If like any red-blooded American capitalist you measure success by growth, these are boom times for Major League Soccer. North America’s top soccer league has gone from just 10 teams in 2004 to a whopping 22, with two more clubs in Los Angeles and Miami set to come online in the couple of seasons. And it’s readying itself to announce two more expansion franchises this fall, then another two next year, with ownership groups in Charlotte, Cincinnati, Detroit, Indianapolis, Nashville, Phoenix, Raleigh-Durham, Sacramento, San Antonio, San Diego, St. Louis, and Tampa-St. Petersburg lining up to throw $150 million at the chance to own a piece of the soccer pie.
I have some personal news I’d like to share: I’m doping. With performance-enhancing drugs, even. The same kind that got tennis star Maria Sharapova banned from the professional tour for 15 months, and the reason she needs tournaments like the U.S. Open—which starts today in New York—to offer her wildcard entries so she can even compete. Maria and I, sisters in meldonium.
Warmed up and stripped down, 15 blade-thin runners milled on the track, game-faced, gathering themselves. A few words between them, Swahili and English—“20 seconds ... 10 …”—and the amorphous group coalesced into a single-file line, shuffling. Scott Simmons had not finished saying, “Go!” when the first in line clicked his watch, ducked his head, and sprang forward, the same sudden animation rippling down the line.
The internet abounds in cheerful content, and last fall one of its most cheerful stories started like this: In a press release, the University of New Hampshire announced that an elderly librarian had died—and left the school a shocking donation of $4 million.
Mention Yi Jianlian, and the first thing that comes to mind is probably that video of him working out against a chair. The baseline drive, the juke, the spin move around the defenseless chair and the ferocious slam. Do you remember it?
LAS VEGAS, Nev.—“Man, I’m usually in a suit, but it’s too fucking hot today,” a scalper told me a few hours before the big fight. It truly was too fucking hot. A police dog had to wear booties to protect his feet. This particular scalper was forced halfway inside, working the buffer area between the two sets of doors that separate the unsympathetic Mojave Desert heat from the air-conditioned artifice of the Monte Carlo casino floor. Tourists stumbled in for refuge and the chance to lose $20 on slots with names like Frog Kingdom 2, or they cruised outside to go to the fight or snap pictures of themselves next to the arena. At every step, they were presented with the chance to blow four figures on a ticket to the biggest show in town.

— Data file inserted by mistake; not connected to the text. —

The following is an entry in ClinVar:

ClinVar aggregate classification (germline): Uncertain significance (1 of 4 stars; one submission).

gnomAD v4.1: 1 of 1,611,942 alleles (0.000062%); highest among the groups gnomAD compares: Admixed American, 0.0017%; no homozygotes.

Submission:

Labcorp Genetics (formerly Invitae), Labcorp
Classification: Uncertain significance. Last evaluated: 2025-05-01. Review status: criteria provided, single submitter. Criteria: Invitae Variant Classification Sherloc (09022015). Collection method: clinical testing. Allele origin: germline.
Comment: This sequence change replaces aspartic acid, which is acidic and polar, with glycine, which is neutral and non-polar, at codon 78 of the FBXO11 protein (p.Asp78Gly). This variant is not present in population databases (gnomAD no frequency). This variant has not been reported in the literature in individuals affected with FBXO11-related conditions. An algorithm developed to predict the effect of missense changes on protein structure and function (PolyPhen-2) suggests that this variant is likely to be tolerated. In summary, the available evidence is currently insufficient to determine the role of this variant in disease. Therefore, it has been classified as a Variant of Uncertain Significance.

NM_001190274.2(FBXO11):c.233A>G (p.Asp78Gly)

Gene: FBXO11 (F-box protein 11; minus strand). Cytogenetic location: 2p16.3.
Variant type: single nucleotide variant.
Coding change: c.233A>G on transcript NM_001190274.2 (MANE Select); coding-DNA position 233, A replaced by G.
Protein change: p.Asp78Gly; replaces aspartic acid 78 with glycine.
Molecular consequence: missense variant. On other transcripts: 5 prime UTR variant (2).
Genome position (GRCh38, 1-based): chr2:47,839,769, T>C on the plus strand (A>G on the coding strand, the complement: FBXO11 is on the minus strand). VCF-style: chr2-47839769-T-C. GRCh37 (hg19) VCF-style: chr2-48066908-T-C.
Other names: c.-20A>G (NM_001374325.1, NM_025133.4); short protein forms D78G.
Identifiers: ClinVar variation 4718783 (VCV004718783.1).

KOROR, Palau—What would a country run by baseball players look like? Would it be a sabermetrics-driven technocracy? A clutch-obsessed theocracy? A cup-adjusting macho dystopia?
During his first few days in jail, Mumin Tunc folded the limbs of his 7-foot-tall teenage frame as best he could and sat on his cell mattress with his back glued to the wall. He barely slept. Accused criminals filled the cells around him at the York County detention facility in York, S.C. Some were there for petty crimes such as credit-card fraud and shoplifting. Others faced harsher charges: Domestic violence. Carjacking. Armed robbery. Attempted murder. There were two of those.
Some of the people I write about are still alive and have done things that can’t be protected by the statute of limitations. For that reason, I won’t provide some names or talk about some things that happened. There are also people who are still alive who did me favors. I’d hardly be repaying them by telling people who they were.
The biggest chess story of the year is uplifting—and bogus.
The article hangs on a wall in my office. I am actually staring at it as I write this—it is taped, slightly crooked, to the white paint above my desk, positioned between a Chicago Blitz bumper sticker, a picture of my mother’s late Uncle John, and a photograph from the 1987 Mahopac High School freshman class trip to Washington, D.C.
This weekend, Heinz Kluetmeier will become the first photographer to be inducted into the International Swimming Hall of Fame in Fort Lauderdale, Fla. The longtime staff photographer at Sports Illustrated is undeniably hall-worthy. He’s shot iconic images of every major swimmer since 1970, from Mark Spitz to John Naber to Janet Evans to Matt Biondi to Michael Phelps, and pioneered underwater photography at the Olympics.
You can leave home again. Pete Strickland, an American who as a young man served as a Johnny Appleseed of basketball in Ireland, is going back, this time to coach the Irish national team.
I thought I was just shooing away another clown. I couldn’t have known at the time that I was shooing away a clown who would wind up becoming president of the United States.